Anna Pavlova

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One of the first dancers from the Imperial Russian Ballet to dance in Western Europe, Anna Pavlova has been awarded near-mythical status as the Prima Ballerina who brought ballet into the 21 Century. Born on 12 February 1881 in Russia, she often went to the theatre and the Sleeping Beauty ballet made a great impression on her when she was 9. She was taken for an audition to the Imperial Royal Ballet School but was rejected because of her age and what was considered to be a “sickly” appearance but was accepted a year later. Her early dancing years were difficult as she had: severely arched feet, thin ankles, long limbs and an uncommon body shape compared to most ballerinas of that time.She graduated at the age of 18 and was allowed to enter the Imperial Ballet a rank ahead of corps de ballet as a coryphée. She made her official début at the Mariinsky Theatre in Pavel Gerdt’s Les Dryades prétendues (The False Dryads). Her performance drew praise, particularly from the great critic and historian Nikolai Bezobrazov. Her breakthrough performance was The Dying Swan choreographed for her by Michael Folkine and she also worked briefly for Sergei Diaghliev in the early years of the Ballet Russes. In 1912, Pavlova moved to London, where she lived for the rest of her life.Whilst touring in The Hague, Pavlova discovered that she had pneumonia and required an operation. She was also told that she would never be able to dance again if she went ahead with it. The story goes that she refused to have the surgery, saying “If I can’t dance then I’d rather be dead.” She died of pleurisy in 1931 three weeks short of her 50th birthday. She was holding her costume from The Dying Swan when she spoke her last words, “Play the last measure very softly” in the Hotel Des Indes in The Hague. In accordance with old ballet tradition, on the day she was to have next performed, the show went on as scheduled, with a single spotlight circling an empty stage where she would have been. Pavlova was an ardent fundraiser in her lifetime. She organised charity performances to aid victims of Russian famine and opened an orphanage for Russian children at St Cloud, Paris in 1920.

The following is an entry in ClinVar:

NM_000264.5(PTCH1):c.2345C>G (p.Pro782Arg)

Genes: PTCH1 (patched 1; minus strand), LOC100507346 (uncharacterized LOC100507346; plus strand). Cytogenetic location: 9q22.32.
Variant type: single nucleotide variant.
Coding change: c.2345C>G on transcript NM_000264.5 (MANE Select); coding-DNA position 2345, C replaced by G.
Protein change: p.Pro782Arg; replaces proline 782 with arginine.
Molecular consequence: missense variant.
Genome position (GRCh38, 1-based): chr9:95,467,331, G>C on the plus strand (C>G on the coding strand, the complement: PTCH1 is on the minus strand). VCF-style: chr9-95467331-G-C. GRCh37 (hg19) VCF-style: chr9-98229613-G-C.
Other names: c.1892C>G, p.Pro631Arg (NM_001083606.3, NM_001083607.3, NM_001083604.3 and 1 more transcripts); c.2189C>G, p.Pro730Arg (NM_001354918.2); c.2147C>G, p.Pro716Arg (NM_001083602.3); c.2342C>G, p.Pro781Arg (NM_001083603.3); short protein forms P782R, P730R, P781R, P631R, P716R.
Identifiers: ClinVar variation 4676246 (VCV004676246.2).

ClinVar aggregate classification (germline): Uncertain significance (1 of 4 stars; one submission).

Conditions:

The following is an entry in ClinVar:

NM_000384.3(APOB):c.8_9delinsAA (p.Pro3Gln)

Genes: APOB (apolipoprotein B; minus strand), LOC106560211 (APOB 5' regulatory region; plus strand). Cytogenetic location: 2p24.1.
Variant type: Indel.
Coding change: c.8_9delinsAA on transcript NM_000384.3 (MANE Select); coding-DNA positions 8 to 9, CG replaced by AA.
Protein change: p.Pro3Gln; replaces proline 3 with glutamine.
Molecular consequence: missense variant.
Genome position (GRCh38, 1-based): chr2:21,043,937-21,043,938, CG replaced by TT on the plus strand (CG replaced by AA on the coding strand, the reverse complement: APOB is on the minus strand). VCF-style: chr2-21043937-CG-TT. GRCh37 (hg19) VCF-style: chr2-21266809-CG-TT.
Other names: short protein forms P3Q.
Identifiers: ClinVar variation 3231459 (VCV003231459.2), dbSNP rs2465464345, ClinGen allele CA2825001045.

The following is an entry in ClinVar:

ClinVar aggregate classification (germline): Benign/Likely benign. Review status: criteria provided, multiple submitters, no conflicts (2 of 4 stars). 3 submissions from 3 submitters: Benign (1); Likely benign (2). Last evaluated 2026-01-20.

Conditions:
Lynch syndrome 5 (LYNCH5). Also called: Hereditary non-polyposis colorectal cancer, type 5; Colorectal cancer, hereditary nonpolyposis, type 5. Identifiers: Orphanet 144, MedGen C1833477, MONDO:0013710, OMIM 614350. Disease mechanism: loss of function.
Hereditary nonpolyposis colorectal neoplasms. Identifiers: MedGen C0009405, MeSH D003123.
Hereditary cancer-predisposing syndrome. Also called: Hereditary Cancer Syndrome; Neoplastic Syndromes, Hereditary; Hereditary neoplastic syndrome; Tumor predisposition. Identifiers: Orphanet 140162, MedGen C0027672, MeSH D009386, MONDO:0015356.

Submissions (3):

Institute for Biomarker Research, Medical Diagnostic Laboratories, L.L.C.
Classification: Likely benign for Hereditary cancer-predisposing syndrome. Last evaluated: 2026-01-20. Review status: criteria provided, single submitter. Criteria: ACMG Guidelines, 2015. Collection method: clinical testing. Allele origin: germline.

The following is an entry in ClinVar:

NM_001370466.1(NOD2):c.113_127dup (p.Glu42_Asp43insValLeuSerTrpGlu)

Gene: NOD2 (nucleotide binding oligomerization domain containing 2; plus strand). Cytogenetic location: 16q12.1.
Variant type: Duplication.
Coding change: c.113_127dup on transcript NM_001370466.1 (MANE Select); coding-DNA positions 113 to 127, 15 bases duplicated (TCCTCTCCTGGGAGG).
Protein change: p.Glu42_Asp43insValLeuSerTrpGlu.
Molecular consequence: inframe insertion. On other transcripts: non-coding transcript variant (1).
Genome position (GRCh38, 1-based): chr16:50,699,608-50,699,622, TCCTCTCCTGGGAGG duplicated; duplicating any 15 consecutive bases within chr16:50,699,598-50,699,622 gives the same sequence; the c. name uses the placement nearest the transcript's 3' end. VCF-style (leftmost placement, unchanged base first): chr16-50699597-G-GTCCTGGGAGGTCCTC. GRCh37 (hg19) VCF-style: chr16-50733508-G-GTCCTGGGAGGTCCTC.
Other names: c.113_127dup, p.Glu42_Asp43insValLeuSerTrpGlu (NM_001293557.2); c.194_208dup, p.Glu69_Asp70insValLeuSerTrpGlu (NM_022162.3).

Anna Pavlova – The Dying Swan